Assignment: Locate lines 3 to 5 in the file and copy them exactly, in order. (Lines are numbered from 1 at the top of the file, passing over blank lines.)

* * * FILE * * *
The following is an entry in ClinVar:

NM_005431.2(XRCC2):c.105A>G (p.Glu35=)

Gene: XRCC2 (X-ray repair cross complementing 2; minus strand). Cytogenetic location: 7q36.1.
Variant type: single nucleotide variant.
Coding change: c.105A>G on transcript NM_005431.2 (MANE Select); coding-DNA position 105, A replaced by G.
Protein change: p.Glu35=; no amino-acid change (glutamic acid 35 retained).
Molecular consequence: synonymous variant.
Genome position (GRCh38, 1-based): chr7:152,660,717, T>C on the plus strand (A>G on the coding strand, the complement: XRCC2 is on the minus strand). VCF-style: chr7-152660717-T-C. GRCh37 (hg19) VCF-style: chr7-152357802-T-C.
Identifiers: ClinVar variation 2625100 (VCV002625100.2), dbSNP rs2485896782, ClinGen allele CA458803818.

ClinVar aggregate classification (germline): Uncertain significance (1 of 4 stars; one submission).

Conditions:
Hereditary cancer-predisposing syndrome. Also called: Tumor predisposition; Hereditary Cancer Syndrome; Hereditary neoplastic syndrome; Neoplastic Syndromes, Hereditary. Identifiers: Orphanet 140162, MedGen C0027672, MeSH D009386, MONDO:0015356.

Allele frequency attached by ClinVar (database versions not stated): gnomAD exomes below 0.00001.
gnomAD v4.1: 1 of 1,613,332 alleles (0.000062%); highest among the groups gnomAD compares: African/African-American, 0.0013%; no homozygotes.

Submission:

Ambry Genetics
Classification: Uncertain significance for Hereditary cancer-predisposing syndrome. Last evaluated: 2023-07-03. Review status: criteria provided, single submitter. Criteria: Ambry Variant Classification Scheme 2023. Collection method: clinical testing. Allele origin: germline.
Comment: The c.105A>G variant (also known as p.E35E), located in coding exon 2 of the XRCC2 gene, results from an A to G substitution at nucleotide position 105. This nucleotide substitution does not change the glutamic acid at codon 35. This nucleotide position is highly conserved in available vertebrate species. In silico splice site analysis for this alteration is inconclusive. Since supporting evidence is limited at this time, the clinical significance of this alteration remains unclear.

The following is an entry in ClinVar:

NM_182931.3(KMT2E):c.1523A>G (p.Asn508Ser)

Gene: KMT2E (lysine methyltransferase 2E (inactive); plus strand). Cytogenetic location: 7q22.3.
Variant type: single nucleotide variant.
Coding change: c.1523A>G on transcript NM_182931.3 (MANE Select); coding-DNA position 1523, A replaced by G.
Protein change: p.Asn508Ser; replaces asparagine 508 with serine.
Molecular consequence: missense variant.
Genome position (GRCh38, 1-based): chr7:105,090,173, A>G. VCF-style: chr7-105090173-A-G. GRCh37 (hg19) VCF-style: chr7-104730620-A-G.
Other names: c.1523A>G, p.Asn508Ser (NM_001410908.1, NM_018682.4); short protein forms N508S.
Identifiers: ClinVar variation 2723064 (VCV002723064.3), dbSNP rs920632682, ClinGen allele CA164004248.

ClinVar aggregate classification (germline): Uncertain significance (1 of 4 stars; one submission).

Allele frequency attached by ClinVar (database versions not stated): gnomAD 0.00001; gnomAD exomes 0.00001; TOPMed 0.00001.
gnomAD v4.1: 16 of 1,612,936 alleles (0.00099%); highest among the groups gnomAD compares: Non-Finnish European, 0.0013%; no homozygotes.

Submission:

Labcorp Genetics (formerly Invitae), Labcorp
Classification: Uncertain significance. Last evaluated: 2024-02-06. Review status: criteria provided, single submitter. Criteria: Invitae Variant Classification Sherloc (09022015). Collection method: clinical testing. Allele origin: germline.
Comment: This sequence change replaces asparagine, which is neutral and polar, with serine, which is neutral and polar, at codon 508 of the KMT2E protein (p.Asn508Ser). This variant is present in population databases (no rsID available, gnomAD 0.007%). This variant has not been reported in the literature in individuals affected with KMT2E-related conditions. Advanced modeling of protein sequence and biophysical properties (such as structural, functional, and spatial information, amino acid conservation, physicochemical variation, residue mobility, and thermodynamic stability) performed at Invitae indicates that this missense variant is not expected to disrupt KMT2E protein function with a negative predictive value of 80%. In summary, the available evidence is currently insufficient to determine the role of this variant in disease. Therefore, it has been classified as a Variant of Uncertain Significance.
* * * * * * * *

Gene: XRCC2 (X-ray repair cross complementing 2; minus strand). Cytogenetic location: 7q36.1.
Variant type: single nucleotide variant.
Coding change: c.105A>G on transcript NM_005431.2 (MANE Select); coding-DNA position 105, A replaced by G.